MTA Chairman Janno Leiber says tears over NYC’s ‘social fabric’
The explosion of fare suppression on New York City’s subways and buses is “rending the social fabric” of the Big Apple while taking an ever-heavier toll on the financially strapped MTA, which trickles down to paying straphangers, according to the chief executive Agency, Janno Leiber. said Tuesday.
In a meeting with the Post’s editorial board on Tuesday, the Metropolitan Transportation Authority chairman argued that the combination of increased fare enforcement and a spate of additional patrols by NYPD officers during overtime hours helped restore straphangers’ confidence in the system.
But the rampant fare evasion that began with the pandemic remains a thorn in his side, and a problem that threatens to exacerbate an already estimated $600 million deficit for fiscal 2023, which in FY24 and FY25 was 1, $2 billion and could explode to $1.6 billion in ’26.
“It’s not just a question of money, although it’s a huge, huge financial issue,” Lieber said. “Footballing tears apart the social fabric, to put it that way.”
The MTA meeting comes just a day after Lieber traveled to Albany to address state lawmakers about Gov. Kathy Hochul’s bailout plan for the agency, whose ongoing budget deficits have skyrocketed as ridership fell in the wake of the coronavirus pandemic and the subsequent explosion in the number of struggling employees working from home.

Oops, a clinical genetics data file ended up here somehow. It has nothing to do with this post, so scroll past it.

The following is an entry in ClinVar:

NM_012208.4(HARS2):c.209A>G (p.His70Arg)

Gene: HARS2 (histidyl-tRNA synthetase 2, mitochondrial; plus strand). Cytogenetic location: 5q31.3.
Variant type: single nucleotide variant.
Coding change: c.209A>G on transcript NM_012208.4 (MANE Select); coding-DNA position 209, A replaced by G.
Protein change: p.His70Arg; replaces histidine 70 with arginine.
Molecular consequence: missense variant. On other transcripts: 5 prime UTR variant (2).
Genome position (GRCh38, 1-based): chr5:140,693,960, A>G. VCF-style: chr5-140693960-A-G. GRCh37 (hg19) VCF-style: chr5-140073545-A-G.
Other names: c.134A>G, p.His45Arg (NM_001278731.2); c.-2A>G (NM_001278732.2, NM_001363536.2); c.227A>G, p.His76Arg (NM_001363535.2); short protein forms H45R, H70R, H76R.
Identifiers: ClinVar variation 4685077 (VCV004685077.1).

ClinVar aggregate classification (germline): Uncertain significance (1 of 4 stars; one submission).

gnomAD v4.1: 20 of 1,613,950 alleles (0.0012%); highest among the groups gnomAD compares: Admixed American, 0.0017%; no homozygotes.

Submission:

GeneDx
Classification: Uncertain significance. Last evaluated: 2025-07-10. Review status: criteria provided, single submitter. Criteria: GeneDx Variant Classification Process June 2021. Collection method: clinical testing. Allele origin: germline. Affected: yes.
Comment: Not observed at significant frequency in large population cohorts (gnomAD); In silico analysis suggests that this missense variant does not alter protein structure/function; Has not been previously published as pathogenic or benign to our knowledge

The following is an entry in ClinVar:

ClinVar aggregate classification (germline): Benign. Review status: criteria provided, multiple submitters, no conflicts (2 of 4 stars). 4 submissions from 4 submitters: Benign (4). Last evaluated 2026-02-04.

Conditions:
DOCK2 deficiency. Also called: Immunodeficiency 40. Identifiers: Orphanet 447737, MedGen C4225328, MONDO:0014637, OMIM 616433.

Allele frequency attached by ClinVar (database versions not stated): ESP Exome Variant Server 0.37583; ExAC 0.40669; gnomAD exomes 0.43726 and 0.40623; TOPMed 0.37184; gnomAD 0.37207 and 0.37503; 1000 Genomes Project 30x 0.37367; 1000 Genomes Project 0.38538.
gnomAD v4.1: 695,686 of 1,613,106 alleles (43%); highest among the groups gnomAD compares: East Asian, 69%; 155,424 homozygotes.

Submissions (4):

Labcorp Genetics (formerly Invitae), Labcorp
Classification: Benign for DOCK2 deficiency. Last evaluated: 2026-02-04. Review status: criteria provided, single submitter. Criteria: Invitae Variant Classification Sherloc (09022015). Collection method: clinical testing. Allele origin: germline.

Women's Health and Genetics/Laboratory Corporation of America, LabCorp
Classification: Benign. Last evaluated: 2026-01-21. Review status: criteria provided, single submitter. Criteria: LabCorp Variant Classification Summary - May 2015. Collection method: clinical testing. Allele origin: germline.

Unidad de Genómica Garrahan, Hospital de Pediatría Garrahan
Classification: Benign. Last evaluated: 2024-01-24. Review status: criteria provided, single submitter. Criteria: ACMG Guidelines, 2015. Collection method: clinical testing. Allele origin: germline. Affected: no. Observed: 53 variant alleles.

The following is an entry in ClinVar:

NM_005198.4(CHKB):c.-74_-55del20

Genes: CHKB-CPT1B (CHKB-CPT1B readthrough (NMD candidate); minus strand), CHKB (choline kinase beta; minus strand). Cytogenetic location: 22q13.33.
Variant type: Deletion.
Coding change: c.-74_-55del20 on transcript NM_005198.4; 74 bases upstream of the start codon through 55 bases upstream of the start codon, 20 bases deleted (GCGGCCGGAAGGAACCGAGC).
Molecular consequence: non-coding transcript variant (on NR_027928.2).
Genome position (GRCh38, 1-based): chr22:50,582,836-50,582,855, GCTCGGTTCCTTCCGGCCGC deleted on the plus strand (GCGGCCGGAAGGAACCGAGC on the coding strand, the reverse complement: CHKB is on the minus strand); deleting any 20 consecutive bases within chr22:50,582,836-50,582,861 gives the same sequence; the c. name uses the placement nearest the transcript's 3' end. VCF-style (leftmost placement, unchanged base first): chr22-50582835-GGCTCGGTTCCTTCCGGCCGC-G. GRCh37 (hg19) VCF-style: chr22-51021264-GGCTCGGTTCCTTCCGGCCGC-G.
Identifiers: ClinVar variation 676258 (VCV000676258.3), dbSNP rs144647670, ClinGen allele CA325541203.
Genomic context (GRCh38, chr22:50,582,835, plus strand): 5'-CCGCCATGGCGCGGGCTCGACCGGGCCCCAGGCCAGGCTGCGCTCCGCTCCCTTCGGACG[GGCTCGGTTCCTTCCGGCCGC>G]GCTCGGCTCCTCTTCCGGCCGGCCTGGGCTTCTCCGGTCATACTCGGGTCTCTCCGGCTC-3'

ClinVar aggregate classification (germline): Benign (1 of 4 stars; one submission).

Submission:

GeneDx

“I look at the subway — and I’m a bit romantic — it’s our public square. This is where people largely form their opinions on what it means to be part of this crazy experiment,” Lieber said, providing a philosophical argument for a groundbreaking crackdown.
“You’re in close quarters with all sorts of people. Can we all get along? Or do we have to drive around in separate cars with 10,000 pounds of steel protecting us from each other,” he continued. “When people start breaking the rules, it becomes very quick: why should I play by the rules?”
He concluded rhetorically, “Why do I have to pay?”
Hochul’s budget includes $1.6 billion in aid for 2024 and at least $1.3 billion for each subsequent year. That package would still require the MTA to increase fares and tolls by 5.5 percent this year, bringing the cost of a swipe down to $2.90.
About a third of the bailout — $500 million annually — would come from City Hall’s budget, a proposal that Mayor Eric Adams strongly opposes.
Tariff overruns were an ongoing problem at the MTA, costing the agency at least $200 million a year in the pre-pandemic era.
Then-head of the MTA division that operates the city’s subways and buses, Andy Byford, launched a high-profile advertising campaign and urged additional enforcement to curb turnstile hopping.
https://nypost.com/2023/02/07/mta-chairman-janno-leiber-says-fare-beating-tears-at-social-fabric-of-nyc/ MTA Chairman Janno Leiber says tears over NYC’s ‘social fabric’